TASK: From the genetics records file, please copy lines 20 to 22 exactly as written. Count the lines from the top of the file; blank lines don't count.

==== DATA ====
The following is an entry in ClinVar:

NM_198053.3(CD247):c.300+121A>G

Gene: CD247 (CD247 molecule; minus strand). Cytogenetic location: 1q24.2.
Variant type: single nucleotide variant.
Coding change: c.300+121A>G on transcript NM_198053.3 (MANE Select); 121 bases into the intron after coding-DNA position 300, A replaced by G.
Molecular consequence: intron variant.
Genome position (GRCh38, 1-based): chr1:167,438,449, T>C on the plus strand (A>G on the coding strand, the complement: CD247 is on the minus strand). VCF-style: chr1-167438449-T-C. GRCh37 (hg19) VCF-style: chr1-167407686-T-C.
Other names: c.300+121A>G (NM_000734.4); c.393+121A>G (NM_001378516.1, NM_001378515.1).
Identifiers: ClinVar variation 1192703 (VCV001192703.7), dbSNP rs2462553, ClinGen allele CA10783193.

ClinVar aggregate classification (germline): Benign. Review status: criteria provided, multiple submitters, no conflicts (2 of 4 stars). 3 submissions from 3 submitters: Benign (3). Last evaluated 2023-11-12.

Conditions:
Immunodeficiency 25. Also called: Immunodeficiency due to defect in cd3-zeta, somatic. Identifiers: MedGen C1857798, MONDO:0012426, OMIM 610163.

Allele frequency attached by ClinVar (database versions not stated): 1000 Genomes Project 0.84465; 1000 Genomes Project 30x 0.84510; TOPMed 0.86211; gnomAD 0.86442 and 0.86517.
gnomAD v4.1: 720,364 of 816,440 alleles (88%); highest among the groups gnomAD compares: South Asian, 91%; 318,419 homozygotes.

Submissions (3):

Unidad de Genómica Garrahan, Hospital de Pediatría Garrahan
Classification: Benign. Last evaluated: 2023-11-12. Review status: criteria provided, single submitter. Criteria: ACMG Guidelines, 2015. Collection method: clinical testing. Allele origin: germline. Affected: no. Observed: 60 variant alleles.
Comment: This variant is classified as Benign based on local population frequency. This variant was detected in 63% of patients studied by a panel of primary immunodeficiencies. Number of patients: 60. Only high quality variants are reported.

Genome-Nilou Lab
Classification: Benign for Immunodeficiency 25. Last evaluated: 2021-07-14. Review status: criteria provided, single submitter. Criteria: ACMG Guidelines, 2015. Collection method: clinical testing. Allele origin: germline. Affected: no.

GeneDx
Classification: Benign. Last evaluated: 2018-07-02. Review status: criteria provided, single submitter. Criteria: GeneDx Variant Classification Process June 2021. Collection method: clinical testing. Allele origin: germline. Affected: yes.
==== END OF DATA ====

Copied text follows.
Classification: Benign for Immunodeficiency 25. Last evaluated: 2021-07-14. Review status: criteria provided, single submitter. Criteria: ACMG Guidelines, 2015. Collection method: clinical testing. Allele origin: germline. Affected: no.

GeneDx
Classification: Benign. Last evaluated: 2018-07-02. Review status: criteria provided, single submitter. Criteria: GeneDx Variant Classification Process June 2021. Collection method: clinical testing. Allele origin: germline. Affected: yes.